Future Smart Surgical Gloves

The intricate properties of the
fingertips have been mimicked &
recreated using semiconductor 
devicesin what researchers hope
will lead to the development of
 advanced surgical gloves. (Picture
from: http://www.sciencedaily.com/)
Now on surgical check procedure by scanning, no need to use a scan tool, simply by feeling the hands of the doctors. This is possible with the development of research futuristic surgical glove from the University of Illinois at Urbana-Champaign, Northwestern University and Dalian University of Technology researchers that allows for doctors to do a ultrasound scan through their fingertips.

Scientists have created a device that can respond with high precision to the stresses and strains associated with finger touch and movement. To make this device, scientists must be able to replicate and recreate the intricate nature of the fingertips through the semiconductor device.

The team hope their research can support the creation of surgical gloves used for medical procedures such as ultrasound scanning and local ablation.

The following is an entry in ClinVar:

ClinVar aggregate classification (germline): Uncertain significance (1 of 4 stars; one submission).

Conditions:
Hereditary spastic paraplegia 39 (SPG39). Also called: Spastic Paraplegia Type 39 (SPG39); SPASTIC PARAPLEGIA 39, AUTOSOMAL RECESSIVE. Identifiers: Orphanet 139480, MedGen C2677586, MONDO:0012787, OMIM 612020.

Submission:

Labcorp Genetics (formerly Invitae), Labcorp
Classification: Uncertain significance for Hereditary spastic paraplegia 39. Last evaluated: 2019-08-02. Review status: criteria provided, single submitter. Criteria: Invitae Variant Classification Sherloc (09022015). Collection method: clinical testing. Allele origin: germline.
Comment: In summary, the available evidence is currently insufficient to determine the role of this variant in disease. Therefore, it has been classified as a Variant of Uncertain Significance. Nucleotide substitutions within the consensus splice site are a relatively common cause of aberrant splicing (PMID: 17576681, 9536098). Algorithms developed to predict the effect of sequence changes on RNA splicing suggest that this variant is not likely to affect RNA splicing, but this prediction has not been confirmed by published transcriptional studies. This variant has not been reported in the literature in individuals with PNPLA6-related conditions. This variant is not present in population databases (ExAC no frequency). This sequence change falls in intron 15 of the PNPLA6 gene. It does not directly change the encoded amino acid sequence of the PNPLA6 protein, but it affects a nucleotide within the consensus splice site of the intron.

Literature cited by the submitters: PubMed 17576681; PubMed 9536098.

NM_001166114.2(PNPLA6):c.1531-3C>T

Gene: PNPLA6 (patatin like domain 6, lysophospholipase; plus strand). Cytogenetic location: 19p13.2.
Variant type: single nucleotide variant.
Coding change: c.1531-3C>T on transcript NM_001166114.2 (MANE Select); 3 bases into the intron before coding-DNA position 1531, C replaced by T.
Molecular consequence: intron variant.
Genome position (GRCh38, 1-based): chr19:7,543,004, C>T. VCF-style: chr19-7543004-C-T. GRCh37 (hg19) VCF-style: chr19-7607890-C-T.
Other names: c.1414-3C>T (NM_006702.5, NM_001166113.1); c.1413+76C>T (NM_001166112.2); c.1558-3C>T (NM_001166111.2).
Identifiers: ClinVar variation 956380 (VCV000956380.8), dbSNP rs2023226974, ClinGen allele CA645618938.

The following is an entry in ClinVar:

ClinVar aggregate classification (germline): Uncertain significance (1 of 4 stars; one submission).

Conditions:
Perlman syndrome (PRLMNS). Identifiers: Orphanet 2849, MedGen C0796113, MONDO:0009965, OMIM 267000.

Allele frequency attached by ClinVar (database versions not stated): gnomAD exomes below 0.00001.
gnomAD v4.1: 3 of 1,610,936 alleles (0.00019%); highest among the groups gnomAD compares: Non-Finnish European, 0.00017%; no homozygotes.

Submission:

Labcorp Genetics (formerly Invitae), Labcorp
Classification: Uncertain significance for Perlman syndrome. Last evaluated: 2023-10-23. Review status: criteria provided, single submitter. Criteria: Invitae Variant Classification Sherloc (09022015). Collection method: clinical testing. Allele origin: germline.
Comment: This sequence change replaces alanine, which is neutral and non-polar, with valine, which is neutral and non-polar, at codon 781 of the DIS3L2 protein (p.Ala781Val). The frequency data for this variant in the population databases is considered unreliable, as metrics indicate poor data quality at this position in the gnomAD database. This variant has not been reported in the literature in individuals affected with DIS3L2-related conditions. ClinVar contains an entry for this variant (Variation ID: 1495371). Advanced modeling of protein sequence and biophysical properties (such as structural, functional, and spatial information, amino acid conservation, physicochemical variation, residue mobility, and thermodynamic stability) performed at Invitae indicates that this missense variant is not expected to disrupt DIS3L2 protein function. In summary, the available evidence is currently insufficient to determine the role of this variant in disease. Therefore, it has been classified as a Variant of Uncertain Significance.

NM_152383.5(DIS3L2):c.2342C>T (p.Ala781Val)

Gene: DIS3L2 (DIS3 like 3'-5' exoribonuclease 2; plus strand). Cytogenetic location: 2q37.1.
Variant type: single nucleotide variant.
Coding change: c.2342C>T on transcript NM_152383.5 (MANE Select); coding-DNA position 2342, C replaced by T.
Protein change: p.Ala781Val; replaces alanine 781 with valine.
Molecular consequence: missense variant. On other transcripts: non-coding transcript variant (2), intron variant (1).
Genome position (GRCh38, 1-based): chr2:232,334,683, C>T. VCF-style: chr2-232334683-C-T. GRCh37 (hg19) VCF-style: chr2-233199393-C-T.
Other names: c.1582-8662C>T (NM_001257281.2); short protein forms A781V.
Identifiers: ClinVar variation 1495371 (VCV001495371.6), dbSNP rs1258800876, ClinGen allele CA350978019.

A newly-developed electronic finger cuff could lead to smarter surgical gloves that make performing surgery and scans as easy as pointing your finger. (Picture from: http://www.gizmag.com/)
"Imagine, the ability to sense the electrical properties of tissues and then raise it with the network of local ablation. Was all done with the fingertips using a smart surgical gloves," said Professor John Rogers, whose work was published in the journal Nanotechnology.
To create the device, a flexible polymer is repeatedly poured onto a model finger until it achieves the desired thickness. (Picture from: http://www.gizmag.com/)
The team believes that the new technology could open the door for surgical robots that can interact with the surrounding environment through touch.

The electronic circuit on the "skin" is made of patterns of gold conductive lines and ultrathin sheets of silicon, integrated onto a flexible polymer called polyimide. The sheet is then etched into an open mesh geometry and transferred to a thin sheet of silicone rubber moulded into the precise shape of a finger.

This electronic "skin", or finger cuff, was designed to measure the stresses and strains at the fingertip by measuring the change in capacitance -- the ability to store electrical charge -- of pairs of microelectrodes in the circuit. Applied forces decreased the spacing in the skin which, in turn, increased the capacitance.

The device is also equipped with fingertip sensors to measure movement and temperature. In addition, small-scale heating that act as actuators for ablation and other operations. *** [GIZMAG | SRI | PIKIRAN RAKYAT 30082012]
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